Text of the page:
My 8-year-old son came home from school one day last fall and told me his teacher asked him about his citizenship papers. “Mommy, you always forget,” he said, worried I had forgotten to sign some field trip permission slip. “It was embarrassing.”
I stopped fixing his snack.
“What did you say?” I asked.
“She asked me where I was born, and then asked me if I had citizen papers,” he said. “I know you and daddy were not born here, and she asked where I was born. I got so nervous that I forgot I was born in Virginia, so I said Colombia because I love my family in Colombia. Then she asked me about those papers you didn’t send.”
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I didn’t know what to tell him.
I had not listened to the news in front of my children since that one morning I had to explain what the word “rapist” meant, and that then-presidential candidate Donald Trump was not talking about me or their Grandpa in Mexico when he called immigrants from my home country rapists and murderers.
Now I had to explain why his teacher, in front of the whole class, questioned whether he was a legal citizen (he is, as am I, not that it matters).
My son is 8 years old; he should not feel scared or embarrassed at school. Our new president’s insults and rhetoric against immigrants has legitimized this type of question being directed at someone who looks like me, or my son. If it happened in one of the best A-rated schools in our area, what could happen to other children that, like him, have a Spanish last name and brown skin?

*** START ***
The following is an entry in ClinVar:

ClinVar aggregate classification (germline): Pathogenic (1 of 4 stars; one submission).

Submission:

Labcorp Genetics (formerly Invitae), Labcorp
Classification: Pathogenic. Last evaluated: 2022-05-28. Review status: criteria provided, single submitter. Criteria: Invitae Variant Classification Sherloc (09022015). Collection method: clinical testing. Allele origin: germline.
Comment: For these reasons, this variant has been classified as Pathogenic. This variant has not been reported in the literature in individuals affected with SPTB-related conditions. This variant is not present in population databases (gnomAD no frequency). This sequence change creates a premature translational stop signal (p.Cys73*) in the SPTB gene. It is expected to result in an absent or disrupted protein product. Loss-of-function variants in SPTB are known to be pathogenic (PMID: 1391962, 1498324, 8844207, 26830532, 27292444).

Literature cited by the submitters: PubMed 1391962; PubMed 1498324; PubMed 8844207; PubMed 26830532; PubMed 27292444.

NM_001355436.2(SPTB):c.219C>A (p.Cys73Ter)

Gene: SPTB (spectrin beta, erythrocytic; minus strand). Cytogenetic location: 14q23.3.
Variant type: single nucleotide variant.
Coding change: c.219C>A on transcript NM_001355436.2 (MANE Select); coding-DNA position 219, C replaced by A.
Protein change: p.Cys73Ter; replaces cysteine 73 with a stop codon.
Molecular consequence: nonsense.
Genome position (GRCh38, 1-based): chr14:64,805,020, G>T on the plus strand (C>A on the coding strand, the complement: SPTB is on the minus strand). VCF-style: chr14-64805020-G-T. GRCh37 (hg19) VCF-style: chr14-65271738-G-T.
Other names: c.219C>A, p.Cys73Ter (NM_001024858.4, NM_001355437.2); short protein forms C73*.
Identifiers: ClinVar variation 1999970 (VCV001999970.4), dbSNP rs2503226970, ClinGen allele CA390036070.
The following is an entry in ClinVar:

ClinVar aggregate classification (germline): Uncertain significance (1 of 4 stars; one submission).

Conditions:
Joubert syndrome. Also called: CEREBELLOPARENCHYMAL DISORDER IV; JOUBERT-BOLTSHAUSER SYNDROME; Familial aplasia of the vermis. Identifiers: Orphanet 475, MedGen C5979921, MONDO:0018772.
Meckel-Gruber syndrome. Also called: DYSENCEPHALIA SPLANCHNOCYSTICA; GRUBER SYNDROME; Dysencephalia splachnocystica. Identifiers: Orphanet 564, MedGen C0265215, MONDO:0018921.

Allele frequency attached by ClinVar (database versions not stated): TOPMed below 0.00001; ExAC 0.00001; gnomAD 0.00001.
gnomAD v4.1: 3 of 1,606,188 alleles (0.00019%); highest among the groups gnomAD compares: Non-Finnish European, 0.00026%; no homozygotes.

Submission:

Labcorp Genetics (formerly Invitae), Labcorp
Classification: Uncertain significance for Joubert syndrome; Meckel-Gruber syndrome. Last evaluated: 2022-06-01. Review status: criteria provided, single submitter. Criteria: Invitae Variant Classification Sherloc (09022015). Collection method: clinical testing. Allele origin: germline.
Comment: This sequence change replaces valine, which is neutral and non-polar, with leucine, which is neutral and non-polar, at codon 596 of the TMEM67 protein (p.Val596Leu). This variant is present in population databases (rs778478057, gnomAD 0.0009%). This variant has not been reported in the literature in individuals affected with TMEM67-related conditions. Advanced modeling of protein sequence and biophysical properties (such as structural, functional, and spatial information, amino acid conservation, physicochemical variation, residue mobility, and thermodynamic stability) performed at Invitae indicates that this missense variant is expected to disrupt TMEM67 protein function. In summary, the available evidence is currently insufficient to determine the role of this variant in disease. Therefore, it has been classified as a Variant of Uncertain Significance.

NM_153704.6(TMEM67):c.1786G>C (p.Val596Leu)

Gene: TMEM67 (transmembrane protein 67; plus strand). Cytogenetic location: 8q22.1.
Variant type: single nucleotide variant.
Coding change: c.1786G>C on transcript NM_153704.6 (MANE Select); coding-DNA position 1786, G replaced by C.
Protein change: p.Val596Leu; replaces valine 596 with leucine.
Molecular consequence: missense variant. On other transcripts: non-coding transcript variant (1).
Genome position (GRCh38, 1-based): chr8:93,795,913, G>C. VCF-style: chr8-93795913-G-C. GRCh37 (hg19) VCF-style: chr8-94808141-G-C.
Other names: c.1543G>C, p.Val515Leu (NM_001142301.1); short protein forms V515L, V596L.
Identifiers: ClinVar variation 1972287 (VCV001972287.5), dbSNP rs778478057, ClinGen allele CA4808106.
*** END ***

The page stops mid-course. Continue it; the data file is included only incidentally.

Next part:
According to the Pew Research Center, there are 890,000 Hispanics in North Carolina. I wonder how many of them have experienced this kind of fear, or even worse, for their families. The United States should not be a country of fears and discrimination; we are better than that.
I am downhearted with the way that people around me have expressed their support to the kind of bigotry expressed by the current administration. This event has motivated me to stand up, not only for my son, but for all of the other parents who might find themselves in my situation, feeling betrayed by teachers and neighbors as I realize that the fact that I was not born here, and possibly my skin color and accent, do indeed bother them.
I am just like any other mom who wants the best for her children, which is why I marched in the rain alongside a couple hundred others on Monday in Charlotte, and in solidarity with thousands across the country. My heart is full of love for those mothers and fathers who only want their children to have a better future.
It is my wish that my voice will somehow help those that are not as fortunate as I am. That the color of a child’s skin won’t prompt questions from teachers, police or anyone, about whether they have their papers. As my son said, it’s embarrassing, but even worse, it’s dehumanizing.
Blanca Hernandez is a Mexican-American mother of two children who lives in Union County. She is the co-founder of United Women for Change, a group formed after the November election to empower individuals in the area to promote inclusiveness and diversity.